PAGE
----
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MarginaliaThe part of a good trustie seruaunt.The aforesayd Laurence Sheriffe Grocer beyng then seruaunt vnto the sayd Lady Elizabeth, and sworne vnto her grace, could no longer forbeare his old acquaintaunce and neighbour Farrer in speakyng so vnreuerently of his Mistres, but sayd vnto him: Farrer I haue loued thee as a neighbour, and haue had a good opinion of thee, but hearyng of thee that I now heare, I defie thee: and I tell thee, I am her graces sworne seruaunt, and she is a Princesse and the daughter of a noble Kyng, and it euill becommeth thee to call her a Gill, and for thy so saying, I say thou art a knaue, and I will complaine vpon thee. Do thy worst, sayd Farrer, for that I sayd I will say agayne, and so Sheriffe came from his company.

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Shortly after, þe sayd Sheriffe takyng an honest neighbour with him, went before the Commissioners to complaine: the whiche Commissioners sat then at Boner the Byshop of Londons house beside Paules, and there were present Boner then beyng the chief Commissioner, the Lord Mordant, Syr Iohn Baker, Doctour Darbyshyre Chauncellour to the Byshop, Doctour Story, Doctour Harpsfield and other. MarginaliaRob. Farrer complayned of to the Commissioners, but no redresse was had.

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The aforesayd Sheriffe commyng before them, declared the maner of the sayd Robert Farrers talke against the Lady Elizabeth. Boner aunswered: peraduenture you tooke him worse then he ment.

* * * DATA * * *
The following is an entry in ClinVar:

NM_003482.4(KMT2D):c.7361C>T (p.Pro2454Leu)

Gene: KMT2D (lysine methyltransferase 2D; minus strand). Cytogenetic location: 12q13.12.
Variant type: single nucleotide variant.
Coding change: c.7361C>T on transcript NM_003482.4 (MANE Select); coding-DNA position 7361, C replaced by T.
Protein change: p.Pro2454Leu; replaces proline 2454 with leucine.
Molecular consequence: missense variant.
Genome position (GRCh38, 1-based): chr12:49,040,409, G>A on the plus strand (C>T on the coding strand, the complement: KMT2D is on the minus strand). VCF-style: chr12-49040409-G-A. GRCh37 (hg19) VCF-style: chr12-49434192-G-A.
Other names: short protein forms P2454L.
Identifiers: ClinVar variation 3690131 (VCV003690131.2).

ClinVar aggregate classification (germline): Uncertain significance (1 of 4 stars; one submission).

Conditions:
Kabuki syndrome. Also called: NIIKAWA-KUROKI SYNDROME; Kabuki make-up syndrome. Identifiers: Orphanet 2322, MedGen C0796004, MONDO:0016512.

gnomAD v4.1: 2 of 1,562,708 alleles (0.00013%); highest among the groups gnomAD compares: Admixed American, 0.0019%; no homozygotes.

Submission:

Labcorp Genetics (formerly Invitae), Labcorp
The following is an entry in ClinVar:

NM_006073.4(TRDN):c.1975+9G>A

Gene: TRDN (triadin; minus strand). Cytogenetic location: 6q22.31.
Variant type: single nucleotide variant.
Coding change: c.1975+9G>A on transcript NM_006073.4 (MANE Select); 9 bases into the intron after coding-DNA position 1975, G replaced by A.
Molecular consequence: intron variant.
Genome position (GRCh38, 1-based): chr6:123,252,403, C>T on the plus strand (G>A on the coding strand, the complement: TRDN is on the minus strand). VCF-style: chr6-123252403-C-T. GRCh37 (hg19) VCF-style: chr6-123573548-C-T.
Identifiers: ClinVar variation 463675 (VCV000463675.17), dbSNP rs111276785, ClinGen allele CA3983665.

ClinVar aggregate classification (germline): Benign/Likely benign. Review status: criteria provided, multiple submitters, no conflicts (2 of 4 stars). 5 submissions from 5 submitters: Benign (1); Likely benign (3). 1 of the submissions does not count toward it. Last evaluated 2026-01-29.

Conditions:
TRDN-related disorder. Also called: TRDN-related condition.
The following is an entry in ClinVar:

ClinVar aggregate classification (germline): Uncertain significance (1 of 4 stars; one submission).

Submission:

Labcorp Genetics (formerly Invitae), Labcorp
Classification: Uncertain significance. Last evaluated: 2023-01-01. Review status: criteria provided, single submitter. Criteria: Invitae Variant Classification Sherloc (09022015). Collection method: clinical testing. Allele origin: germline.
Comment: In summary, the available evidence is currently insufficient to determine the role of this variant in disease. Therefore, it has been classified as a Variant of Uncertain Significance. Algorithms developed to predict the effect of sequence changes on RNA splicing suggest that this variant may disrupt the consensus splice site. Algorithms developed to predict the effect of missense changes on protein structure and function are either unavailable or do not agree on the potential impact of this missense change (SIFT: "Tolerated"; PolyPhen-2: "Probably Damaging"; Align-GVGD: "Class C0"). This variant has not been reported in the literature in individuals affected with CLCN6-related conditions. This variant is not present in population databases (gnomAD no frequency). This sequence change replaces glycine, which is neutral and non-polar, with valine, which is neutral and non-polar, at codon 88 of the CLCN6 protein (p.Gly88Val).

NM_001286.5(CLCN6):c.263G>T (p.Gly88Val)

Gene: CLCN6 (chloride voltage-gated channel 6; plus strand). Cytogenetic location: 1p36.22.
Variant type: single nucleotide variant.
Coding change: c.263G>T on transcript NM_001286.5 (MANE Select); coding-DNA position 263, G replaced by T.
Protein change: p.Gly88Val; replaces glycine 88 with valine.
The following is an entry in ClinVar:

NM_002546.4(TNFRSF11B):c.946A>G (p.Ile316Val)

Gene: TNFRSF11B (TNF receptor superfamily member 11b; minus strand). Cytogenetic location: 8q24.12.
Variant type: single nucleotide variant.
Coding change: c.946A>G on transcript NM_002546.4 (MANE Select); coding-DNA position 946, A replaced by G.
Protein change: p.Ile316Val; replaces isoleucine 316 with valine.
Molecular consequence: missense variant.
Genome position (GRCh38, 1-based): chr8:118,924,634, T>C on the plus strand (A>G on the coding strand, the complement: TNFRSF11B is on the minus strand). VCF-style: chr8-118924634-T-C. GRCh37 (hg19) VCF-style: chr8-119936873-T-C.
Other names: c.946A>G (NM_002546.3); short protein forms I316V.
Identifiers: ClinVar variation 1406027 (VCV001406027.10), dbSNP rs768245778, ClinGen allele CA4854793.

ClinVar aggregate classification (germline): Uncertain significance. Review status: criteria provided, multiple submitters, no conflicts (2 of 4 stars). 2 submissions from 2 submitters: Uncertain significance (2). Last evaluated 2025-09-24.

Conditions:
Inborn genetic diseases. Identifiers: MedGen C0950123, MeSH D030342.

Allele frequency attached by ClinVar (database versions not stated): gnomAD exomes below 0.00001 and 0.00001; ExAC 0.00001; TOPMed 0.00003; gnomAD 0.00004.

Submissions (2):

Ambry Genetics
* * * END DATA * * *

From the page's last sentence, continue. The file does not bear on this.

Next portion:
Yea my Lord, sayd D. Story, if you knew the man as I do, you would say there is not a better Catholicke nor an honester man in the Citie of London.

Well, sayd Sheriffe, my Lord, she is my gracious Lady and Mistres, and it is not to be suffered that such a varlet as he is, should call so honorable a Princesse by the name of a Gill: And I saw yesterday in the Court that my Lord Cardinall Poole metyng her in the Chamber of presence, kneeled downe on his knees and kissed her hand, and I saw also that Kyng Philippe meetyng her, made her such obeysaunce that his knee touched the grounde: and then me thinketh it were to much to suffer such a varlet as this is, to call her Gill, and to wishe them to hoppe hedles that shall wishe her grace to enioy the possession of the crowne when God shall send it vnto her as in the right of her inheritaūce. Yea? stay there quoth Boner. When God sendeth it vnto her, let her enioy it. MarginaliaHow B. Boner and D. Story beare with him that rayled against Lady Elizabeth.But truly (sayd he) þe man that spake þe wordes that you haue reported, ment nothyng agaynst the Lady Elizabeth your Mistres, and no more do we: but he like an honest and zelous man feared the alteration of Religion, whiche euery good man ought to feare: and therefore (sayd Boner) good mā go your wayes home and report well of vs toward your Mistres, and we will send for Farrer & rebuke him for his rash and vndiscret wordes, and we trust he will not do the like agayne. And thus Sheriffe came away, and Farrer had a flap with a Foxe tayle.